The forecast looked wet for an hour, but I was determined to get my Leap Hash achievement and, like a busy taxi driver, I wasn’t going to be stopped by a little hail. So, once there was a break from the rain, I nipped out and put my boots on. It soon became quite sunny again.

Bentley Woods is an SSSI, and is run by a charitable trust. I knew this. I had researched it the night before. I’d even printed out the access policy that said never to stray from the paths. So of course, I promptly forgot all that and headed off into the trees. I’ve made that sound worse than it was. In fact, the Ordnance Survey map had shown some other paths through the woods, that looked as though they would get me there more rapidly. The car park was 1.13km from the hash, which isn’t far… but I was concerned about having to double back around obstacles or something, and not making it for 1600.

After doing my best Blair Witch Project impression for a few minutes, I did indeed come across an actual path. Well, perhaps a more accurate term would be “mud glacier”. “Bouier”? I’m toying with French etymology there, sorry.

Bouier?

Progress north was extremely slow after this, due to said mud. My legs are aching as I write this, despite a long bath, and I blame the Ministry of Silly Walks gait I had to employ to make any headway. The fact that velociraptors kept trying to trip me up and send me face-first into the stuff was not a bonus.

I also began to see signs that had been put up recently, declaring that wildlife management was in progress, and access was temporarily denied. Although these were on paths that probably didn’t lead to the hash point, I started to get a little concerned. I have no idea what “wildlife management” implies, but I did hear guns now and then, which is usually a good reason to take any “no trespassing” signs seriously.

At long last I managed to find a better path, and finally even the actual path I should have used, which was much nicer to walk on. Still, if I’d used that path, I’d never have had all that fun stepping over puddles and sliding on mud and dodging raptors and staring at ominous signs. It would have been… well, too easy.

As I progressed past a kind of woodland maintenance shed with chairs in it (which I assume was for educational purposes) and a bench (which I assume was for relaxation purposes), my brain started to tell me that everything was going to be easy now (which I assume was for motivational purposes).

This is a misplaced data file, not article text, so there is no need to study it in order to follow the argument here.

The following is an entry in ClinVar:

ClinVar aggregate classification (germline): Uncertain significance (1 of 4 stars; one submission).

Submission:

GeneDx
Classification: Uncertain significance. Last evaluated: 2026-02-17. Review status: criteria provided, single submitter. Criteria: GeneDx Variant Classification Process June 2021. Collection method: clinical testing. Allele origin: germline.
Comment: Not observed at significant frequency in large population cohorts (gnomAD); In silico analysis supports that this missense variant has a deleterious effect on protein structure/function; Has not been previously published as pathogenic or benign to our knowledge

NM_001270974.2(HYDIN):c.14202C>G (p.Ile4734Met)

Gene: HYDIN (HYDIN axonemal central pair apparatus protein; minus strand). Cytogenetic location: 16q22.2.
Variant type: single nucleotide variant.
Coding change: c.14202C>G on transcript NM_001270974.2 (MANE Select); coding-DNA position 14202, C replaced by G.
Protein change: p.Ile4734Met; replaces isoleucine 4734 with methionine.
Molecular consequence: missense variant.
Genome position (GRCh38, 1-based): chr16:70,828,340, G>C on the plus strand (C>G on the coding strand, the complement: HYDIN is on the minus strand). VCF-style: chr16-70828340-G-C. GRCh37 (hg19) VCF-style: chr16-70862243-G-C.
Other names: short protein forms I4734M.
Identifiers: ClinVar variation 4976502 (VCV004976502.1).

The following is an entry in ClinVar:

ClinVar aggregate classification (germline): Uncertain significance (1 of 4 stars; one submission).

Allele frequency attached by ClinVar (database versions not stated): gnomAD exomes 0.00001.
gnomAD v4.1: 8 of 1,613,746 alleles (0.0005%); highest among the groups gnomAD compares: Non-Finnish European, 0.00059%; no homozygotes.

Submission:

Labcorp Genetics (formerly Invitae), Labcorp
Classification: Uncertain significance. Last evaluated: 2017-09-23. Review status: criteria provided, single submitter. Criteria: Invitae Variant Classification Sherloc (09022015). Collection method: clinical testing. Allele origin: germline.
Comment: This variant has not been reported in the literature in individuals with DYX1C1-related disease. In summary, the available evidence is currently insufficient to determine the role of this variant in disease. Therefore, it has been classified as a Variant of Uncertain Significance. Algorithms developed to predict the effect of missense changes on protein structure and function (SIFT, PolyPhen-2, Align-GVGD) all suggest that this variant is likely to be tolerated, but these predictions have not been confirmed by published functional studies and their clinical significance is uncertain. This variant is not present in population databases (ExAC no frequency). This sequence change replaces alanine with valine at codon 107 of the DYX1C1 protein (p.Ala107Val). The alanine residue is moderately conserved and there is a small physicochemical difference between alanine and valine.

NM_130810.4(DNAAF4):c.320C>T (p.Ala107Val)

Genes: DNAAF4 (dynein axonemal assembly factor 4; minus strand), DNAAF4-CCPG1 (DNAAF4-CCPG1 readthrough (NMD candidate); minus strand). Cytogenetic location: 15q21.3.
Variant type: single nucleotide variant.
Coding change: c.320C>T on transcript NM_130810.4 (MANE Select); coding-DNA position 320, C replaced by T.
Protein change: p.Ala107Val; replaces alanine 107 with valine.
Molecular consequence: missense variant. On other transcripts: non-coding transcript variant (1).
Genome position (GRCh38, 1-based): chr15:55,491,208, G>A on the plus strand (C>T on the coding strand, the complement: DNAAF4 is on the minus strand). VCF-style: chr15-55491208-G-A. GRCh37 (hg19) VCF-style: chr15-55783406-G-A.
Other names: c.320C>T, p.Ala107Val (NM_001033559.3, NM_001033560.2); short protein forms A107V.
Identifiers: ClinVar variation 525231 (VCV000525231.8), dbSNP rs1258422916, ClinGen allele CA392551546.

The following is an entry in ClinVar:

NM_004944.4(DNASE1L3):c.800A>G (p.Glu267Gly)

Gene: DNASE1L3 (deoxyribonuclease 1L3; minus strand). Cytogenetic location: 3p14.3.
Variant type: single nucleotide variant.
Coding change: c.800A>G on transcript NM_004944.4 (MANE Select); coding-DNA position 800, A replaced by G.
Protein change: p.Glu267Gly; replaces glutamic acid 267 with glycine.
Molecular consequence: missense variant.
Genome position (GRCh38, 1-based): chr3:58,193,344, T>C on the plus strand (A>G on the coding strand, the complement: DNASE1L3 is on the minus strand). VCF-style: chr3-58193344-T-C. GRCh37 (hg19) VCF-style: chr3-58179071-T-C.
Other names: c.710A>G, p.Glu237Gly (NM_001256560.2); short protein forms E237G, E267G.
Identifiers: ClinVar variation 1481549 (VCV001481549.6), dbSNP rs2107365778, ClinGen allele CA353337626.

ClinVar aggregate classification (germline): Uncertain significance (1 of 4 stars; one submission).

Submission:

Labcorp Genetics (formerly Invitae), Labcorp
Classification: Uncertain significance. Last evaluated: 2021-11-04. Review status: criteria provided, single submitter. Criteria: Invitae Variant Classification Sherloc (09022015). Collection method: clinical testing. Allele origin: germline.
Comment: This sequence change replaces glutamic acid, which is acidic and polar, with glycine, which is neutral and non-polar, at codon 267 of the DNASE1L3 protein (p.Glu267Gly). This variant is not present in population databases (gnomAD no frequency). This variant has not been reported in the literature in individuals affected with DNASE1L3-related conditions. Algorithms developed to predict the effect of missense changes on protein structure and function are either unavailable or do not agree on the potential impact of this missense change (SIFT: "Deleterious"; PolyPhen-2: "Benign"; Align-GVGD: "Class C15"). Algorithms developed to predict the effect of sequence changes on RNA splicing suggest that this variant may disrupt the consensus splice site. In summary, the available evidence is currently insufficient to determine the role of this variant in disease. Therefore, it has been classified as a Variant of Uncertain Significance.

Of course, it wasn’t.

Across the track, just 260m from the hash point, was a gate, secured with chain and padlock, and bearing a “no access” sign. It was one of those signs where a strange cartoon figure is holding a hand up into your face, and the whole thing has a red line across it, so actually its real meaning is “IT IS FORBIDDEN TO PREVENT PEOPLE ENTERING!” I’ve always considered this sign extremely badly designed and illogical. Someone just took a load of stuff that suggested the idea of not being allowed to do things, and threw it together without any consideration for the relationships between the parts. It’s like the graphic design equivalent of “I could care less”. Sadly, the signs are now everywhere, despite the availability of a perfectly serviceable “no entry” sign that is internationally recognised, much simpler, and logically irreproachable.

No Trespassing sign (allegedly)
Picnic bench

So there it was. My first hash after returning from a six-year hiaitus was to be a CNR and No Trespassing Consolation Prize. I didn’t mind much, though. It was now quite a sunny day, and even the bench was dry enough to sit on. It was one of those lovely memorial benches, dedicated to the memory of Sue Shears – and a brass plaque beneath the inscription added “Tess, her loyal collie”. Thank you Sue and Tess, for a place to rest.

It looked as if nobody was going to turn up for the meetup, so after a quick picnic I checked the weather again. There were a few showers possible soon, so I made a marker from some twigs, left it in front of the gate, and set off back to the car, this time very sensibly taking the route that was twice as long, yet twice as quick due to having less resemblance to a Jurassic swamp.

The best thing of all was still to come. There were deer running through the trees! And I mean dozens of them, all in a long line, and so graceful. It was like watching a time lapse of the Elves leaving Middle Earth. I got some good video, which I’ll upload to YouTube at some point.

All in all, a pretty enjoyable trip! Here are some of the things I overlooked when packing:

  • A small bottle of alcohol-based hand cleanser (especially if having lunch)
  • A pen (I thought about looking for geocaches at one point)
  • Tissues
  • Helicopter for flying over Jurassic swamp

UPDATE: I've added Sue Shears's bench to a web site called OpenBenches - my thanks to Sermoa for the tip!

Tracklog

The drive out File:2020-02-29 51 -1 t1-drive-public.gpx
The squelch to the hash point (almost) File:2020-02-29 51 -1 t2-walk.gpx
The walk back to the car File:2020-02-29 51 -1 t3-walk.gpx
The drive home File:2020-02-29 51 -1 t4-drive-public.gpx

Photos

Achievements

Leap.png
by leaping to the hash point on leap day of the year 2020.


Notrespassing.gif
Macronencer earned the No trespassing consolation prize
by almost (260m) reaching the (51, -1) geohash on 2020-02-29.
2020-02-29 51 -1 Macronencer 20 Stupid Sign.jpeg